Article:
Veto Watch on Crist: Awaiting Media's Instructions
Around the State
Now that Crist is a "has-been" Republican, he's even more loved. Editorial boards across the state were reflexively orgasmic in praising the governor for his "rogue" veto of Senate Bill 6, the teacher performance-pay/tenure measure.
Editors are entitled to their own opinions and biases, of course. But let's be clear here: Crist did not veto SB 6 for any deep philosophical reasons; he vetoed it because he thought it would win him votes as an independent U.S. Senate candidate in November.
Like Sen. John Kerry's infamously shifting stand on the Iraq War, Crist was for SB 6 before he was against it.
Now Crist can play politics with more bills sitting on his desk. Chief among them is the property insurance reform bill, SB 2044.
At the urging of the state's insurance industry -- including the state's own Citizens Property Insurance Corp. and the state's Hurricane Catastrophe Fund -- lawmakers passed a reasonable set of provisions that would limit the filing time for claims from five years to three and crack down on rampant mitigation fraud.
Kevin McCarty of the state's Office of Insurance Regulation said these "cost drivers" must be addressed if the insurance industry is to remain financially viable in Florida.
The Orlando Sentinel, in a Tuesday editorial, stated that the bill "would sensibly reduce claim-filing deadlines to three years from five, and require insurers to maintain more capital to pay claims after big storms."
Then, brushing right past its own praise, the Sentinel fell into a journalistically prone populist position and advised the governor to veto the bill because it "still looks like a give-back to the industry."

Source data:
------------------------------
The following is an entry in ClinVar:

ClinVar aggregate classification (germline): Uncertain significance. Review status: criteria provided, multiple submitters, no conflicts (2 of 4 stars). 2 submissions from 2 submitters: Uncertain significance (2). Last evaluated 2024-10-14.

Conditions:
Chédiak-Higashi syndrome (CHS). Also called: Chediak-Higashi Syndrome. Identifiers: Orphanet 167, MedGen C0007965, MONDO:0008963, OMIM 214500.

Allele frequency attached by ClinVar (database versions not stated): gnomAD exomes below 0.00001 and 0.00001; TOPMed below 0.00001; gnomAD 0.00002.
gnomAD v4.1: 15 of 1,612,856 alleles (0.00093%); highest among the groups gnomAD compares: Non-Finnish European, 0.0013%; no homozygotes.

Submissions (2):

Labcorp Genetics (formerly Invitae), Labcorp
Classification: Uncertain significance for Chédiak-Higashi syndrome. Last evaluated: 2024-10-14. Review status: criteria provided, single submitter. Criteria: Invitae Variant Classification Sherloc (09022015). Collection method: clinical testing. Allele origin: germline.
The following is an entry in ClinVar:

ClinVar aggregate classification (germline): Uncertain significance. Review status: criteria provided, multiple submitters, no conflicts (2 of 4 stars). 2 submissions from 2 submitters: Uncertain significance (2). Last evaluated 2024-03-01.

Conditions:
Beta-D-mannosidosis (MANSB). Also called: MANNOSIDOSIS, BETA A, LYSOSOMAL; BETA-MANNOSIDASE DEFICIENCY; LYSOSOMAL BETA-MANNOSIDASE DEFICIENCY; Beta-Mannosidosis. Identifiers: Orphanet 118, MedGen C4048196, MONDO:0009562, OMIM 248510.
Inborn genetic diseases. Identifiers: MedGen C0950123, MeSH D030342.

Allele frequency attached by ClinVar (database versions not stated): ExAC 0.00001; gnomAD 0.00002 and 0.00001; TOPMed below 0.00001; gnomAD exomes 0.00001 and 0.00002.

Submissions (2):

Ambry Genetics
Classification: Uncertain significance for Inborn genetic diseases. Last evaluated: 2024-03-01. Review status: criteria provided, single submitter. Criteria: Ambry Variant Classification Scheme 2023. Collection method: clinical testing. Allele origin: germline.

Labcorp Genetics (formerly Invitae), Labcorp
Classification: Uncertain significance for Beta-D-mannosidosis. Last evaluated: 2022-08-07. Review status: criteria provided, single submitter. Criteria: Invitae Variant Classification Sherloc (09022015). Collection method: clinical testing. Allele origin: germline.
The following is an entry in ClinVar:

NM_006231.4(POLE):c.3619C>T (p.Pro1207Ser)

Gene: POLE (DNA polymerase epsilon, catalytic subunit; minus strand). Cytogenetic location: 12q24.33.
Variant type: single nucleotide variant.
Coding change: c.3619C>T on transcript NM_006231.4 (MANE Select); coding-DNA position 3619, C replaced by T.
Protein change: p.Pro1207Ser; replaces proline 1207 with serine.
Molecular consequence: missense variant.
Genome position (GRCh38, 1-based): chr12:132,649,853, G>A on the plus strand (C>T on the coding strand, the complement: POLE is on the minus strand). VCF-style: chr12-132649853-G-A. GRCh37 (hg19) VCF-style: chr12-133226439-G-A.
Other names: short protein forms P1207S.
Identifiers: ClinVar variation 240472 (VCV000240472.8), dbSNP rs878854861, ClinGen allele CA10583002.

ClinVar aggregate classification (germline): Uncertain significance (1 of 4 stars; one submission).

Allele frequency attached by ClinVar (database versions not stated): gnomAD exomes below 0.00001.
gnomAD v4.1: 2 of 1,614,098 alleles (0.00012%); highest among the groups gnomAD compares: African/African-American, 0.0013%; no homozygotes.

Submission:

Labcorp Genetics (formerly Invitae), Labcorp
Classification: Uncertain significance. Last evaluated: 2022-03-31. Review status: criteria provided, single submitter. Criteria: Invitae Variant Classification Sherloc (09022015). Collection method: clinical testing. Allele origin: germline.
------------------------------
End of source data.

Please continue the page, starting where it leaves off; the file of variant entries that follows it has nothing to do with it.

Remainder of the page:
It's important to remember here that the "industry" includes the same state-run agencies (Citizens and the Cat Fund) favored by Crist. They, too, backed the bill's provisions. So do McCarty & Co. Are they "industry" shills, too?
While no one likes to see rate increases, lawmakers recognized that some flexibility is needed to make Florida's insurance system actuarially sound. There's a price to pay for living in Hurricane Alley.
SB 2044 would streamline the Byzantine rate-review process, with a 10 percent cap, and adjust the way insurers pay replacement costs. It also cracks down on widespread fraud involving mitigation credits.
But opportunistic politicians like Crist act as though they can defy the laws of economic gravity.
Speaking to cheering Realtors in the Capitol Courtyard last month, Crist pledged to veto any legislation that would raise property insurance rates. Last year, he killed a widely supported bill that would have deregulated certain well-capitalized companies. SB 2044 could be headed for the same fate this year.
Could it be mere coincidence that the "People's Governor" has received more money from real-estate and development PACs than insurers? Just asking.
The Wall Street Journal has called Crist "Hurricane Charlie" for his industry-killing antics, but Florida's mainstream press -- which evidently knows next to nothing about business -- keeps drinking the Crist Kool-Aid, confusing political pandering for actual public service.
While Crist fiddles with his veto pen, he needs to remember one thing: His pals in the media may love him today, but they'll leave him in a heartbeat.
Just remember how The New York Times played McCain in 2008. The Gray Lady's wise heads endorsed their Maverick in the Republican presidential primaries, then quickly kicked him to the curb in the general election.
One pundit has observed that Charlie's support is a mile wide and an inch deep. A veto of SB 2044 would say the same about his thought process.
Reach Kenric Ward at firstname.lastname@example.org or at (772) 801-5341.